But… but… the history! The beauty! The ignominious and quick end to something that had endured all the elements for centuries! That survived the Revolution and two World Wars! my brain cried out. I shook my hands out in frustration, grimaced at my blurry reflection in the mirror, and moved on to brushing my teeth, trying to pinpoint the precise source of my discontent with my friend’s thinking. Even to my sleep-addled brain, my own responses were petulant. I knew that in essentials, he was right. Faith will endure. The Cathedral will no doubt be rebuilt. Why could I not agree with him then?

Loss of one’s craftsmanship….

Ahhh, I paused there, with my toothbrush still in my mouth, watery toothpaste slowly dribbling down my chin, staring at myself in the mirror again but not really seeing. This thought had potential.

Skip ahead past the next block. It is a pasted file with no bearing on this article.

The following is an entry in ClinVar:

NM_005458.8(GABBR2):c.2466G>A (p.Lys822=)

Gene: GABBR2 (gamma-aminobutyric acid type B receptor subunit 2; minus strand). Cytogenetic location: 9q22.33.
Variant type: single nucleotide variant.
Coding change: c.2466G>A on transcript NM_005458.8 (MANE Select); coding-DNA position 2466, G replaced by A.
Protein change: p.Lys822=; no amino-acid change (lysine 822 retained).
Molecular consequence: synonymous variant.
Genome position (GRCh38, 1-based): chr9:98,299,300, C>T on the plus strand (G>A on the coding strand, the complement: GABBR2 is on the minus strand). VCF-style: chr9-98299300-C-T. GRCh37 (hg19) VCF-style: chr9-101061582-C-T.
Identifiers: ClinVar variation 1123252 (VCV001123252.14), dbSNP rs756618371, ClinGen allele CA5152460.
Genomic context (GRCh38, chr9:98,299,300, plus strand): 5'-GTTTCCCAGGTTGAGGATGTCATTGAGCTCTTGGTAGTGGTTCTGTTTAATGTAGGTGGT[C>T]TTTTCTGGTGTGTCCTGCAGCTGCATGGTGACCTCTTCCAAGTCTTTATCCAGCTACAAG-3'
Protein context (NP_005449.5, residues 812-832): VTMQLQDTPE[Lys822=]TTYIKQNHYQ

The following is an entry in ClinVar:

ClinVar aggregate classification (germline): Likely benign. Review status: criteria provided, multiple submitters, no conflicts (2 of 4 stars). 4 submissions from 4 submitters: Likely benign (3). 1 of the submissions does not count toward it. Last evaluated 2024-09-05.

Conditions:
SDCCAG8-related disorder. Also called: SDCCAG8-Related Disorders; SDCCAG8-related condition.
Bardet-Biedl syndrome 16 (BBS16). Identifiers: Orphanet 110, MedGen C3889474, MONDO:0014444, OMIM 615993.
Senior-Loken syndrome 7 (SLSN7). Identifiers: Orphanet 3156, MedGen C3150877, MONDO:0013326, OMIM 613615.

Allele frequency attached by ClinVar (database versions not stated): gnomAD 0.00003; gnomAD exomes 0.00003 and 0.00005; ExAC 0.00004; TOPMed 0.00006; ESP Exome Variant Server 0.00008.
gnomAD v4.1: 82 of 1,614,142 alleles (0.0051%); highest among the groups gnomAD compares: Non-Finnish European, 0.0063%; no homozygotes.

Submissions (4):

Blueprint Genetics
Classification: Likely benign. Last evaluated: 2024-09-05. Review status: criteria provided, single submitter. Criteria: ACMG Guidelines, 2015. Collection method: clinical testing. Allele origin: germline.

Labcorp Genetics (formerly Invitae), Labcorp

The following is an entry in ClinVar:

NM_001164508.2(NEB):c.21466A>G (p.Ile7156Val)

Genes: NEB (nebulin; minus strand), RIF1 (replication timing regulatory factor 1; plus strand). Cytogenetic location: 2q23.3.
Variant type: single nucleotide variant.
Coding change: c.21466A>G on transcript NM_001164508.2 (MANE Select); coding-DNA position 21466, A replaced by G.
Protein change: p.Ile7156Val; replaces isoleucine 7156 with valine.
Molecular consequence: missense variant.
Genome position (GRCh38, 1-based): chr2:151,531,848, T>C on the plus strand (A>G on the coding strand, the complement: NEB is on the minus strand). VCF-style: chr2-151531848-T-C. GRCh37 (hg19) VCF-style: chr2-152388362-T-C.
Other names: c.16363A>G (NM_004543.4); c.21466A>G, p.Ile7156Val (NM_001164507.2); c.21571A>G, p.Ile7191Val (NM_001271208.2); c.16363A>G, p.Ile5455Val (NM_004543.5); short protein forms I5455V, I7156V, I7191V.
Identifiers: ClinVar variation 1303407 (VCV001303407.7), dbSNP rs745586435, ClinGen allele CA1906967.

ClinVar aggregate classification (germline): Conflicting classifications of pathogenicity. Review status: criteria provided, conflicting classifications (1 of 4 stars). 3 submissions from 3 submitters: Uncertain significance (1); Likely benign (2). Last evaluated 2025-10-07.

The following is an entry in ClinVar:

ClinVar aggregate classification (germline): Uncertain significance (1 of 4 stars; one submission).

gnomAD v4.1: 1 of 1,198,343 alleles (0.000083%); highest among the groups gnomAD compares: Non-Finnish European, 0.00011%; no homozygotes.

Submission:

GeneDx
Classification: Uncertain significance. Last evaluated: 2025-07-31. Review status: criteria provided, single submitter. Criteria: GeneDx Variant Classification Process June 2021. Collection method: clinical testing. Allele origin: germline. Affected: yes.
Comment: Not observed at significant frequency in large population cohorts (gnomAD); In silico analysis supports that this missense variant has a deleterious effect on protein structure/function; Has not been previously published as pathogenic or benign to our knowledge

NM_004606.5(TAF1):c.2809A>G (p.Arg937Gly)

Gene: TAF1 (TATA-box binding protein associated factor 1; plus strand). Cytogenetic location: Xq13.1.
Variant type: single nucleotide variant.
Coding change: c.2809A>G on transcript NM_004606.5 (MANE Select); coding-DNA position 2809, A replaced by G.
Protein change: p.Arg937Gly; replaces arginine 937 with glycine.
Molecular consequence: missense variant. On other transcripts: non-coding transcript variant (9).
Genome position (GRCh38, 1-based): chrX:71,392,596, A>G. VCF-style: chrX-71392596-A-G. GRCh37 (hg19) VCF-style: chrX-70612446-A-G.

I recalled dimly the subject of my college admissions essay. No one line remains imprinted in my memory, but the feeling it evoked then remains. I know I wrote about my summer spent in the UK on a four-week high school trip. I wrote about walking down the streets of Oxford, about seeing the White Horse at Uffington, climbing the battlements of Conwy Castle. I wrote about touching history. There are many places, Notre Dame being one of them, where such history is a tangible, physical presence. Where you cannot escape the knowledge that your hands, your eyes, your feet, are merely the latest in a long line of countless nameless faces, people, who have touched the same walls, trod the same streets, looked out over the same land. To me, such a feeling is its own form of faith. Belief in human endurance and ingenuity.